"I'ma ride to the death of Def Squad on my chest
Look at it, crook at it, rob you and jet
Surprise you and Flex, Funk in a Caddillac trunk
With a chicken, bobbin her neck
You done woke up an ape tryin to sleep
You done found the Hugh Hefner to find the freaks!
I'ma growl with beats, I'ma stay on the street
I'ma stay sayin 'Fuck you' behind police"

Snoop doesn't usually have a shortage of big guest stars on his albums, and this one is no exception: everybody from The Dramatics to Ludacris can be found in the mix. The proof in his pudding though is that no matter how many stars are in it to win it, Snoop never stops shining the brightest. His laid back drawl still takes Mississippi to California by way of Long Beach, with a flow that has even international pimps like Bishop Magic Don Juan in awe. By the time you reach the G-funked out finale "Pimp Slapp'd," you have no doubt that Snoop's not afraid to floss in the face of his critics and haters:

"Now just because I sip Moet, they say that I'm hopeless
But I don't give a fuck, so blame it on the loc'ness
Now this is how we do it when we checkin the grip
Snoop Dogg is in this bitch, so don't even trip
I bust a funky composition that's as smooth as a prism
So check it while I kick off in this funky-ass rhythm"

Snoop isn't just displaying his verbal dexterity for the hell of it though, he's taking on his original label and their legendary CEO; undoubtedly in direct response to their releasing the half-assed Snoop album "Dead Man Walkin" around the same time as "The Last Meal":

"It's so real, I had to show some love
Now back to this scrub, it ain't about Crip or Blood
It's about you bein jealous of what I does
Cause I does it the most, the king of the coast
in the paint playin post - I back you down
like Shaq-Daddy, and bust on ya out the new Caddy
And skirt up, bust ya boulevard
I'm not Xzibit, you can't +Pull My Hoe Card+
.. I fucked all your groupies
When you was doin time in Camp Snoopy
With the fags and snitches, no killers just bitches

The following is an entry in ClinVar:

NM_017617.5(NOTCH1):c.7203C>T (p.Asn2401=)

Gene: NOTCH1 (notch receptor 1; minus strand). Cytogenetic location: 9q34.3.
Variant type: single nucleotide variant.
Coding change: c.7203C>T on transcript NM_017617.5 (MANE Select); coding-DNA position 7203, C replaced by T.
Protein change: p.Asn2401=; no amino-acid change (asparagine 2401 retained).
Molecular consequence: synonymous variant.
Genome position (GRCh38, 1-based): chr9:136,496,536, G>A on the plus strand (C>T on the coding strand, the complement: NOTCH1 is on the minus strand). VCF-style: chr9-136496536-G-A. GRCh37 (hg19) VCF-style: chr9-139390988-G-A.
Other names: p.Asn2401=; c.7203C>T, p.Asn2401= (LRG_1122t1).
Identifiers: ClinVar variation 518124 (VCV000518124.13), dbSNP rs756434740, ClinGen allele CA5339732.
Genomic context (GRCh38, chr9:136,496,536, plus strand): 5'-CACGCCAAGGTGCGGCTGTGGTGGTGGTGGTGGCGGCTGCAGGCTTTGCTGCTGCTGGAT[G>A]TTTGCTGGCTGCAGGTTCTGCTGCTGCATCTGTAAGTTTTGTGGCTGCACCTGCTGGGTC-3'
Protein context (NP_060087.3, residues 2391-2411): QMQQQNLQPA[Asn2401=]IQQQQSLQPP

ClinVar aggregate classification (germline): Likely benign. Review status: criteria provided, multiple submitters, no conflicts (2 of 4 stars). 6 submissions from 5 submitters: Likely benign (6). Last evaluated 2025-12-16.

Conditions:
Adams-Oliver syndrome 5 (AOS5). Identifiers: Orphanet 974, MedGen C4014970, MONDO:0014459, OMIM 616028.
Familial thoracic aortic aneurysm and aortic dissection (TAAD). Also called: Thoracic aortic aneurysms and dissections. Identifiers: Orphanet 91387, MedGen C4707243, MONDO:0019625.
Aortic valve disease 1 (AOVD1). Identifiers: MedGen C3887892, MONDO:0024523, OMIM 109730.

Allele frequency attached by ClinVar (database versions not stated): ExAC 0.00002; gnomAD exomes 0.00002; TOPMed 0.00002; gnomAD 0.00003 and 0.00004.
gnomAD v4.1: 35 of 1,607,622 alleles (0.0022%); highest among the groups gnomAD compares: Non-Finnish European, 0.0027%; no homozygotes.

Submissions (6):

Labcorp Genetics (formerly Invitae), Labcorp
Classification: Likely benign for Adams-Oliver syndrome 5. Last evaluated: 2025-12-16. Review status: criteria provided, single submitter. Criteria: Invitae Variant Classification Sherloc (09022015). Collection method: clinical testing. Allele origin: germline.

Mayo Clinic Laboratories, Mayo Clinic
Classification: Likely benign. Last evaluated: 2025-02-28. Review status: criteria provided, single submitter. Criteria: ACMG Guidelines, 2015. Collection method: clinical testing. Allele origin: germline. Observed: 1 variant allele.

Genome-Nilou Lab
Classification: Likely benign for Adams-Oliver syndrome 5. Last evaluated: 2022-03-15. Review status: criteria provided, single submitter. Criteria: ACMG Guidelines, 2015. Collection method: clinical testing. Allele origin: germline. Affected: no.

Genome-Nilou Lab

And you was payin niggaz off with all my riches
You so hardco', why you ain't go to level fo'?
Oh I know (bitch!)
But I walk the mainline everytime I go down
You can check my G files I do it L.B.C. style
.. I got the word on your Simon
You need to just start rhymin
Cause you the biggest star on your label
And them other niggaz just crumbs off my table
You're not able, to compete with the heat that I drop
And I still ain't been paid, for "1-8-7 on a cop"
I started yo' shit and I will end yo' shit
if you keep talkin shit on Crip!
Suge Knight's a bitch and that's on my life!"

His detractors have not always given the D-O-double-G the credit he deserves as a tight lyricist, but like the last song's title there's no doubt it'll hit you in the face if you're not paying attention. Snoop doesn't spend his whole album calling out enemies though, and why would a boss even need to? For the most part he's laying back, kicking his mackadocious pimpalicious raps, and doin' the damn thang like he always does. Snoop's back, so roll up a fat one and take a ride with the Bo$$ - he paid tha cost, and now he's letting you into his world for free. Well, almost free. You have to buy the CD first!

Music Vibes: 8.5 of 10 Lyric Vibes: 8.5 of 10 TOTAL Vibes: 8.5 of 10

Originally posted: November 26, 2002